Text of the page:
Armchair executives continue to weigh in on the Bombardier, Inc. (TSX:BBD.B) saga, with endless theories on how to get the battered old beast off the ground and soaring back its former heights.

Unfortunately for the company’s poor shareholders, the only result from all the recent hoopla seems to be a nasty case of whiplash.

Wild price swings

To say Bombardier’s stock is volatile is an understatement, with daily moves of 10-15% now becoming the norm.

Every time some keen reporter gets an anonymous tip that something big is in the works, the stock takes off. Then the air clears, and the end result is the same—nothing has changed.

Quick recap

In early September the stock shot through the roof on a Reuters report that Bombardier had turned down an offer from a state-owned Chinese company to buy all or part of the transport division. The potential deal would have valued the rail unit as high as US$8 billion, significantly higher than most analysts thought it was worth.

The company is planning to sell part of the transport group by the end of this year via an IPO, and that kind of valuation would really help. Until the IPO actually happens though, investors really have no idea how much Bombardier can raise, or what price the market is actually willing to pay.

Last week, Reuters stoked the fire again by reporting that management was in talks with the Caisse de dépôt et placement du Québec for a cash infusion. Of course, no details whatsoever were disclosed, other than the fact that the Caisse is already a major shareholder and that it manages Québec’s public pension plans.

Québec’s civil servants might be getting a bit nervous if the rumour is true because the return on their investment so far doesn’t look all that great.

Desperate measures

If that weren’t enough to keep everyone excited, rumours of talks with Airbus sent the stock soaring late in the session on October 6, only to see it come crashing down again the next day after Reuters revealed that Bombardier had failed to sell a majority of the beleaguered CSeries project to its arch rival.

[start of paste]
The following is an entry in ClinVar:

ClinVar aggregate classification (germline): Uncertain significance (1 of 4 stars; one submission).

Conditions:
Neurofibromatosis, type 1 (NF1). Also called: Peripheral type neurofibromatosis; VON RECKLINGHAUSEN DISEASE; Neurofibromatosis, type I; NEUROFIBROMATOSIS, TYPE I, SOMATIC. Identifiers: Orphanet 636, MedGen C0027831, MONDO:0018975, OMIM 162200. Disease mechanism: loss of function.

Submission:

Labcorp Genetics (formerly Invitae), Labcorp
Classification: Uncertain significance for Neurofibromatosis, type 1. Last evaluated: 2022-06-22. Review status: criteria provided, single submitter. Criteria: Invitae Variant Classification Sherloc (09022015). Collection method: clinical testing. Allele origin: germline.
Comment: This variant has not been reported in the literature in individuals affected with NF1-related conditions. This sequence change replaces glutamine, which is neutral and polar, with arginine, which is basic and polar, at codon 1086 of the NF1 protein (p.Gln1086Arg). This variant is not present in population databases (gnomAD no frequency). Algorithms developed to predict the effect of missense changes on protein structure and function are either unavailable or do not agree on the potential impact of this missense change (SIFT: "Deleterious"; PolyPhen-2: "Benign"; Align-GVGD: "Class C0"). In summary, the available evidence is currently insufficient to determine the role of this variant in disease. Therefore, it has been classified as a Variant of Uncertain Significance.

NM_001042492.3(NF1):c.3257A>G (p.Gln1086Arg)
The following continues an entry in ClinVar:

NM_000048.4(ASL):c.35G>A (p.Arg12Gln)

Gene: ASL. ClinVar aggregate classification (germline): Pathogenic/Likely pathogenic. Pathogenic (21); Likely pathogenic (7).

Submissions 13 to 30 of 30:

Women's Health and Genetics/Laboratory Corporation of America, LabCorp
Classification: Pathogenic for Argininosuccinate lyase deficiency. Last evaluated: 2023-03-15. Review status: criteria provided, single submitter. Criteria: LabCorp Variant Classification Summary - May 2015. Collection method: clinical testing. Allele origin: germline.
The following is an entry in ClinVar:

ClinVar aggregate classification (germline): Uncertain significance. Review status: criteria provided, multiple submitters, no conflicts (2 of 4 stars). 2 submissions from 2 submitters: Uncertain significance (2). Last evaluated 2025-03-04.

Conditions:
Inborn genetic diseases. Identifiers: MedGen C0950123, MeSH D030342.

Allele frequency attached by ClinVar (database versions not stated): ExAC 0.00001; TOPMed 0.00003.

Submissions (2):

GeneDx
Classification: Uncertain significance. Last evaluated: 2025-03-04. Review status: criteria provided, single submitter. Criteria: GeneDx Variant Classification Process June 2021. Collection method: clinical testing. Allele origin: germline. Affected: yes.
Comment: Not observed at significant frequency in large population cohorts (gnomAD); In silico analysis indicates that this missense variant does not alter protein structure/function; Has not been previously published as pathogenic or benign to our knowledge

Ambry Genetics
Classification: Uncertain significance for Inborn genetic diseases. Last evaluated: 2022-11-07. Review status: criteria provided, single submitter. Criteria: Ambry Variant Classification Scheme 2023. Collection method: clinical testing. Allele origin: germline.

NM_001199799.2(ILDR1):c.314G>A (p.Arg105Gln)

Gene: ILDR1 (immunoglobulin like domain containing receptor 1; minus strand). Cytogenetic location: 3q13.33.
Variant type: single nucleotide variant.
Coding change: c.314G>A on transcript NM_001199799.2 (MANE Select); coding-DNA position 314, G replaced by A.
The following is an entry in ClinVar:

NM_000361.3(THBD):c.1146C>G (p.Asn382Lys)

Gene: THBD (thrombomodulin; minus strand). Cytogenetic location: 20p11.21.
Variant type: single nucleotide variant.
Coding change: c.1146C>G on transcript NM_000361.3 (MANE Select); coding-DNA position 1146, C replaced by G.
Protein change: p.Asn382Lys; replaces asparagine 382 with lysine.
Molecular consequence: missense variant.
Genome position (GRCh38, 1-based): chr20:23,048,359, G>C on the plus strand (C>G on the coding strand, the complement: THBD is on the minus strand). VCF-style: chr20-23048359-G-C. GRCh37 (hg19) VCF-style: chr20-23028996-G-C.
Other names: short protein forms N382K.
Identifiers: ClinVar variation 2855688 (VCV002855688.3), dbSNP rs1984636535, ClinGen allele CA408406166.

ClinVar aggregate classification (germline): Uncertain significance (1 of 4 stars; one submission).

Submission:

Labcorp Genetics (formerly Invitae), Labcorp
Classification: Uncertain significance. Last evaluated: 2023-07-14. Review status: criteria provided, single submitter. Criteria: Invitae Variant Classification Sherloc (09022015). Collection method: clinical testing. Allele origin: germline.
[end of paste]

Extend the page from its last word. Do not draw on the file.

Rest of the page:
This is probably the most troubling news of all.

If Bombardier is so desperate for cash that it has to approach its main competitor and offer to hand over the family jewels, things aren’t looking good.

The rebuff by Airbus makes sense. Why would the French giant help out a main competitor when it looks like the company could go bust sometime in the next 18 months? If Bombardier doesn’t get the first CSeries planes delivered in the front half of next year, it might have to be bailed out by the Québec government.

At that point, Airbus could walk in and do a CSeries deal for pennies on the dollar to ensure Québec-based jobs aren’t wiped out.

Shareholders, meanwhile, continue to pay the price. Management is conveying a sense of desperation to the market, and that isn’t going to make it easy to raise funds at a reasonable cost.

The end result

So far, all the talk of deals is just hot air, and while it makes great fodder for business writers, it leads investors to the same conclusion—nothing has changed!

The only certainty is that Bombardier is running out of money and nobody is banging down the door to buy the new CSeries planes. In fact, the company hasn’t received a new order for more than year.

Bombardier might survive, and I hope it does, but investors should avoid the stock right now.

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Fool contributor Andrew Walker has no position in any stocks mentioned.